The UK will leave the EU at the end of next week and this morning Sajid Javid , the chancellor, is attending his last Ecofin, the regular meeting for EU finance ministers, as a member. In a clip for broadcasters on his way, he was asked about the row generated by his interview with the Financial Times (paywall) at the weekend in which he insisted that that the UK would not stay aligned to EU rules after Brexit. He made two main points.
- Javid claimed that business had had ample warning about the government plan not to remain aligned to EU rules. Asked about the reaction to his FT interview, in which he said “there will not be alignment, we will not be a rule taker, we will not be in the single market and we will not be in the customs union”, he said:
We have been very clear now for many months, and of course in our recent election as well, as we leave the EU we will not be in the single market, we will not be in the customs union, and we will not be rule takers.
At the same time, of course, we want a deep, comprehensive free trade agreement, and that’s what we are working on.
This is not wholly true because there were times during the general election campaign when Boris Johnson implied the opposite. For example, a few days before polling day, on a visit to a factory near Sunderland in the north east, Johnson was repeatedly asked, by workers and journalists, about the impact of his Brexit plan on companies like Nissan. He insisted that companies reliant on EU supply chains had nothing to fear. The Newcastle Chronicle has accused Javid of going back on an election pledge made by Johnson.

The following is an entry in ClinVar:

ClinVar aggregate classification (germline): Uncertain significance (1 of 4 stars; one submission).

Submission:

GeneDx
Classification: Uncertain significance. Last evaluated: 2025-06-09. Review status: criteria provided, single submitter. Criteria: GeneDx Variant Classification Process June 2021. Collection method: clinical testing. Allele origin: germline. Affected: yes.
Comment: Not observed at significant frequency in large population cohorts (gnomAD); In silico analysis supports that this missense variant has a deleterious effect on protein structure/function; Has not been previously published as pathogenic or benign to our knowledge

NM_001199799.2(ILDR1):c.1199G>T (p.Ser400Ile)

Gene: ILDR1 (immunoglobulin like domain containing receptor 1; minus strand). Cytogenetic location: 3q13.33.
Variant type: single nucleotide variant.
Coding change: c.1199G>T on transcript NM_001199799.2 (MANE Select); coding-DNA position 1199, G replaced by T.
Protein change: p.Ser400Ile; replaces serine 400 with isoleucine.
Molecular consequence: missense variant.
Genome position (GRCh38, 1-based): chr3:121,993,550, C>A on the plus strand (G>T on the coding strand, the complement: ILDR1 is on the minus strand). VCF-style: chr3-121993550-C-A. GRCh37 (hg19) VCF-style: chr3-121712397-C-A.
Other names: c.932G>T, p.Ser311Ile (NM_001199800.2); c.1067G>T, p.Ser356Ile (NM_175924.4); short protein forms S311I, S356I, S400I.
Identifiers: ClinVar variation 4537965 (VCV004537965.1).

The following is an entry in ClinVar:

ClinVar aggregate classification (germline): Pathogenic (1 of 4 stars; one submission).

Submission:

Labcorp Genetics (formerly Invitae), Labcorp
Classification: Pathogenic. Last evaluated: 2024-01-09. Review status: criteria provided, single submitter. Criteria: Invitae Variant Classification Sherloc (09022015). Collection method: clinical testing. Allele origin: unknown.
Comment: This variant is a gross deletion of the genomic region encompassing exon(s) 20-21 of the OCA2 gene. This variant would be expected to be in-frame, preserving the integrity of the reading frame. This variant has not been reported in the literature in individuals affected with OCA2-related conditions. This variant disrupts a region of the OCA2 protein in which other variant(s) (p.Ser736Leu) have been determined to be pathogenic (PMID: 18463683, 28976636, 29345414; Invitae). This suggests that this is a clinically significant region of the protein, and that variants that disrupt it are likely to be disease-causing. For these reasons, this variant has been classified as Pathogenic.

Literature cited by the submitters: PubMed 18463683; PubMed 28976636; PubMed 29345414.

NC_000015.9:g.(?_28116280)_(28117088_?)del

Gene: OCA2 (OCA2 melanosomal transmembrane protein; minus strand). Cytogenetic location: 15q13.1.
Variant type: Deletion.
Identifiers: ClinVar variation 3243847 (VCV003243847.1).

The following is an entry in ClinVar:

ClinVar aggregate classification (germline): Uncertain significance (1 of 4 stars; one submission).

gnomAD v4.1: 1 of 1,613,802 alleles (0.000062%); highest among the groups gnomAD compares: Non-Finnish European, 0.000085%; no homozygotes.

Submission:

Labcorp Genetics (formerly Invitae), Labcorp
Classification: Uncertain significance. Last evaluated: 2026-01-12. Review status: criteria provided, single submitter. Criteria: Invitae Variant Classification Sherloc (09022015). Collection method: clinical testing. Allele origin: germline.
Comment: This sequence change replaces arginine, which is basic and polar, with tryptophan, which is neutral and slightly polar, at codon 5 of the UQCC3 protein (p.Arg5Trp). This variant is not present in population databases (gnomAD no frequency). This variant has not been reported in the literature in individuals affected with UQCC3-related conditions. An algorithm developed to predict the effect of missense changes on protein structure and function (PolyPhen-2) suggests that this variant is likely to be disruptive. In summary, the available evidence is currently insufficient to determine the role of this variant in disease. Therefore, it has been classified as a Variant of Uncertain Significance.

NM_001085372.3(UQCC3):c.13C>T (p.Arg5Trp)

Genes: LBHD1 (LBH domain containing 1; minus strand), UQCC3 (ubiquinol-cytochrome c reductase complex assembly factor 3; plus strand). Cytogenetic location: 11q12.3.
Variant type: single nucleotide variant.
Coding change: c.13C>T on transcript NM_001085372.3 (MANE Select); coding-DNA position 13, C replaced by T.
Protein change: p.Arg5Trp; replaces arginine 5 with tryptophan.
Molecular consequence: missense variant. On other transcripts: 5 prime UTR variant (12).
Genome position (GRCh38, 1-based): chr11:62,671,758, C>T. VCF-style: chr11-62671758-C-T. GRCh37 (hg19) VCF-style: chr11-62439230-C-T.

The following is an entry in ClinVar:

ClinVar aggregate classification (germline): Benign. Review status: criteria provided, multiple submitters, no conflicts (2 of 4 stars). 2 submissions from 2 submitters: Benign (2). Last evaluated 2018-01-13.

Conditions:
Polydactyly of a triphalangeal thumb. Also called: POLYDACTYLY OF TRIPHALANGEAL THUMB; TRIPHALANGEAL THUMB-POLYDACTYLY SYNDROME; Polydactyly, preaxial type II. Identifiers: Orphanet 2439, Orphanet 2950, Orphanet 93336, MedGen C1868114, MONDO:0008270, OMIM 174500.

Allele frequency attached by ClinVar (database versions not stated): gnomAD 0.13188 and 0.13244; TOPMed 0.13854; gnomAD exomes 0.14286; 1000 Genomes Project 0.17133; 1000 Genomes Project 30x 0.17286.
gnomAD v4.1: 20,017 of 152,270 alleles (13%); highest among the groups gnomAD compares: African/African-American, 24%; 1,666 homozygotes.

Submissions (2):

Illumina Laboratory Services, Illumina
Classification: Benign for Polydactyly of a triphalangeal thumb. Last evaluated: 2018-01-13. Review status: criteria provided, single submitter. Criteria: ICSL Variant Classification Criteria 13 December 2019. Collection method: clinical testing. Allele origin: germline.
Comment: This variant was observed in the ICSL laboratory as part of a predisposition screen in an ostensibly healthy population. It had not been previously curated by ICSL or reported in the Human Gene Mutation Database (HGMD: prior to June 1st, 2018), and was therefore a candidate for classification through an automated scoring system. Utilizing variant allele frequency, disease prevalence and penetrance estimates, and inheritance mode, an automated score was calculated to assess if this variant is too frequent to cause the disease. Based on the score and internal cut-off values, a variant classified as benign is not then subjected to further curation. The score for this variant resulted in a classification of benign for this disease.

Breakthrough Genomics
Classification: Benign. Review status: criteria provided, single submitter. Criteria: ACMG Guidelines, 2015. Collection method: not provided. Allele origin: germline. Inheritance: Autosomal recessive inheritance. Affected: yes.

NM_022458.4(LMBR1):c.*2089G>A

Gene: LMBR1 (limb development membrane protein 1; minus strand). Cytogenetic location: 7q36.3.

- Javid dismissed suggestions the government ‘no alignment’ policy would damage business. When it was put to him that some firms thought his stance was irresponsible, he claimed that the government was working closely with business. And when asked if his comment to the FT about how some firms would not benefit from Brexit meant the government was prepared to “sacrifice some elements of manufacturing and industry”, he replied:
No, not at all. We look forward with confidence as we strike that new free trade agreement with our European friends, as we strike new free trade agreements across the world, it will be a very important time for British business. And I can see a British economy that continues to go from strength to strength.
This is slightly different from the message he gave to the FT. Speaking to the FT, he said: “There will be an impact on business one way or the other, some will benefit, some won’t.”